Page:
My financial advisor has me invested in the best fund

A friend tells me of his investments

Financial advisors are used regularly by ordinary folk looking to increase their returns. But is it always a good idea?

My financial advisor has me invested in the best fund! This is the line I heard from a friend. Needless to say it peaked my interest. I asked the friend what this investment was.

It turns out that his financial advisor had recommended the fund as an incredible fund that was aimed to create outperformance. I enquired as to what it was supposed to outperform however my friend was unable to tell me. I asked what the fund was invested in and unfortunately he was unable to tell me. I then asked how much the fund was costing him. My friend excitedly responded that it didn't cost anything in terms of a fee as the costs were deducted from the investment growth! He explained that 5% of everything that he puts in is deducted as a charge and 1.8% annual management fee is deducted from the investment.

5% of the initial investment and 1.8% annual management charge is a ridiculously high fee even by industry standards! My friend was comforted by the fact that he thought it was realistic to have gains every year sufficient to cover these costs and then some.

What are the fund returns?

What was more worrying other than the fees was the fact that my friend wasn't sure what he was invested in. Where did he think he returns were coming from? On what basis did he determine that the fund was a good long term investment?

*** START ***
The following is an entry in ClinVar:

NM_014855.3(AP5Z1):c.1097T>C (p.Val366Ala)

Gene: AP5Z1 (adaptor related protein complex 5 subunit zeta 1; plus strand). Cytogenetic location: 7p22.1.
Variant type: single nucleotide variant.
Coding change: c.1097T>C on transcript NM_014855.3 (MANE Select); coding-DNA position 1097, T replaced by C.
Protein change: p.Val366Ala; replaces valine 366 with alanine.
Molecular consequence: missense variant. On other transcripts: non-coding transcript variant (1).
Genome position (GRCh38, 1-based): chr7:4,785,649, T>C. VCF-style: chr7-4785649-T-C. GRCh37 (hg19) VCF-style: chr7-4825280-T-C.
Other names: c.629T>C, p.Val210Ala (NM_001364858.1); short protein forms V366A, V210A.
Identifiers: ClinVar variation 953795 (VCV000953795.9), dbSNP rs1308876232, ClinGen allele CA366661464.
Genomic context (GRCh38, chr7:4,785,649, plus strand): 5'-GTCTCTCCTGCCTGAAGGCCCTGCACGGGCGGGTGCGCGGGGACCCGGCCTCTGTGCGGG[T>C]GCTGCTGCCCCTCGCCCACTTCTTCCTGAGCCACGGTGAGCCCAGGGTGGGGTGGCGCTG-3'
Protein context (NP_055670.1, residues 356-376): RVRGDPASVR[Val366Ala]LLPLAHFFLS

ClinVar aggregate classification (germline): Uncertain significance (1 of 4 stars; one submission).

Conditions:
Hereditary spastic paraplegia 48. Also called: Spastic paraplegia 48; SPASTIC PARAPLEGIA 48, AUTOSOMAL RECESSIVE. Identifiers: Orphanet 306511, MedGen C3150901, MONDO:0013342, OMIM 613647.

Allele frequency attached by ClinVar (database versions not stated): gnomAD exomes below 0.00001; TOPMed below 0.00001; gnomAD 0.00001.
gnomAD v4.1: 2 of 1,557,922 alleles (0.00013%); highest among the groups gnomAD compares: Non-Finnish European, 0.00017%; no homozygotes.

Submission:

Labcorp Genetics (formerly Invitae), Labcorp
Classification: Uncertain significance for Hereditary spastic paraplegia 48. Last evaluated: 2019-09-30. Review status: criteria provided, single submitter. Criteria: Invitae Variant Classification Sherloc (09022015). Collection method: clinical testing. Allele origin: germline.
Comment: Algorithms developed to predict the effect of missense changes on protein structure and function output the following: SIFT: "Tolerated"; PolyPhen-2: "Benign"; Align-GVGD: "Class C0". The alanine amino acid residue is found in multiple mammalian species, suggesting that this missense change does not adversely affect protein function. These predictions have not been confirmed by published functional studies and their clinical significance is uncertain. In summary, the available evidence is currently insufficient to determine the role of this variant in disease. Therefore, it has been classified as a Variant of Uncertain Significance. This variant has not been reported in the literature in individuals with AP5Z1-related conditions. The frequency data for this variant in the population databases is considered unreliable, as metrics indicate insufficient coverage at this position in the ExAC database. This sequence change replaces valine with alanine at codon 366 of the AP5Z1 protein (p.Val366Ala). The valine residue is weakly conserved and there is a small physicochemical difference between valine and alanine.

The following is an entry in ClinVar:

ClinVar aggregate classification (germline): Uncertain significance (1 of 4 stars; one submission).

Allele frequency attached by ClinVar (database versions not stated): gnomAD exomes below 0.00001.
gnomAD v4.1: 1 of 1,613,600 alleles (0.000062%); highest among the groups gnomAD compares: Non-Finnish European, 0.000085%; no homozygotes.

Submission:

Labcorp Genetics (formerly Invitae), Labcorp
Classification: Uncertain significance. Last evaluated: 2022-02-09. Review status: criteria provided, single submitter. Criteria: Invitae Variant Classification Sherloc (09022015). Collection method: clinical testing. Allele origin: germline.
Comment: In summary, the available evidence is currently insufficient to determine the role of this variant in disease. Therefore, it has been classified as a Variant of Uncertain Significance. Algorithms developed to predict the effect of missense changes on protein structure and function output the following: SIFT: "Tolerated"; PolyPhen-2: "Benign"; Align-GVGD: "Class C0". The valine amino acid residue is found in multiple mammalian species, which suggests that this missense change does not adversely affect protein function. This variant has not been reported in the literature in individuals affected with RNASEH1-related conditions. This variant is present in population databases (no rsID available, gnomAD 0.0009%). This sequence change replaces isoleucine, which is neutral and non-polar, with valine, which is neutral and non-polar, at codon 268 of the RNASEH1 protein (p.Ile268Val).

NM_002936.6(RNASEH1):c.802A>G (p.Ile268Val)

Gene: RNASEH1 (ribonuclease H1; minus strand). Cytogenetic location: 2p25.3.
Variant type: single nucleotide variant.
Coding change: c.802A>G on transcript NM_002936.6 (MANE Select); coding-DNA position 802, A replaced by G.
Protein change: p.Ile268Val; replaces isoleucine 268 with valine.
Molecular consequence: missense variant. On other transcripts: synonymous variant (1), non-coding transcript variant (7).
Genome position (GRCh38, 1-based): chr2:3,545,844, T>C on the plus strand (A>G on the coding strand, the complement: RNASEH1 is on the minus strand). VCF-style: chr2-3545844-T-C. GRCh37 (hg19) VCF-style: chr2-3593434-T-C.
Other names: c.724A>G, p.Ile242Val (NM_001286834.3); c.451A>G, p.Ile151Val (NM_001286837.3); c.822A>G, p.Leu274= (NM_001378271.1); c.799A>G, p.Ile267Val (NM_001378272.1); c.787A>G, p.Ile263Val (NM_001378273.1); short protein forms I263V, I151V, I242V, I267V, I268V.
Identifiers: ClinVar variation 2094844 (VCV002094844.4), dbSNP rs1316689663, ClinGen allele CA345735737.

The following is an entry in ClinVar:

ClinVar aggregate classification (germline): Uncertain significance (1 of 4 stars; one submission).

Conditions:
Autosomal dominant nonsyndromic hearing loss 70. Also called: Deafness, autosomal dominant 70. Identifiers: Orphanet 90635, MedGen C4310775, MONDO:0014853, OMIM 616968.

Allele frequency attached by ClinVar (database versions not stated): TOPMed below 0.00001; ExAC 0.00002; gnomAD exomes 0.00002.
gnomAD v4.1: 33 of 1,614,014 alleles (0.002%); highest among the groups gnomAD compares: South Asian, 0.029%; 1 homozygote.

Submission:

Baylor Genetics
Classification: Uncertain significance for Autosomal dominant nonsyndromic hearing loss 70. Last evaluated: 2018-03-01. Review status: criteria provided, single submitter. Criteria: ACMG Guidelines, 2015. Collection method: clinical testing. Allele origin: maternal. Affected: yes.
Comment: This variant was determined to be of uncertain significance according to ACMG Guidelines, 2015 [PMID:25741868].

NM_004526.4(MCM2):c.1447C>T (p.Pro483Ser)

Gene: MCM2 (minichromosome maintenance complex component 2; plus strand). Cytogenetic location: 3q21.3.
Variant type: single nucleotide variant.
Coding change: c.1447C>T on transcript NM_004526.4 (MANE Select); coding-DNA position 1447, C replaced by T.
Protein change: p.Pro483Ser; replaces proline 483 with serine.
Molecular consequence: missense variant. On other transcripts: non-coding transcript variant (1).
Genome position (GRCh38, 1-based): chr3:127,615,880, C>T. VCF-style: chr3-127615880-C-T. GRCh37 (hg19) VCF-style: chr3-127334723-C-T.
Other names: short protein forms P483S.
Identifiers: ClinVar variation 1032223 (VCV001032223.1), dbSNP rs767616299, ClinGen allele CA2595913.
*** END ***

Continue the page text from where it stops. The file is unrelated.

I'm convinced that the only reason that he is invested in the fund is due to the financial advisor having a very good sales patter. The cynic in me would suggest that this particular fund pays a very high commission to the financial advisor for recommending it. I can't think of any other reason as to why the charges would be so high - there are extremely limited funds in the world that could demonstrate a long term growth track record in order to justify the fees.

What can we learn from this investment story?

We learn several things:
1) know what you're invested in. If the financial advisor cannot explain the contents of the fund in simple terms then steer clear of it.
2) what out for the charges. These can quickly eat away at your returns. Make sure to compare between lots of funds with different charge levels. Ask the fund manager to inform you of those funds with cheaper fee structures and ask why they aren't recommending those to you.
3) question what is in it for the financial advisor. How are they motivated? Do they have your best interests to heart?

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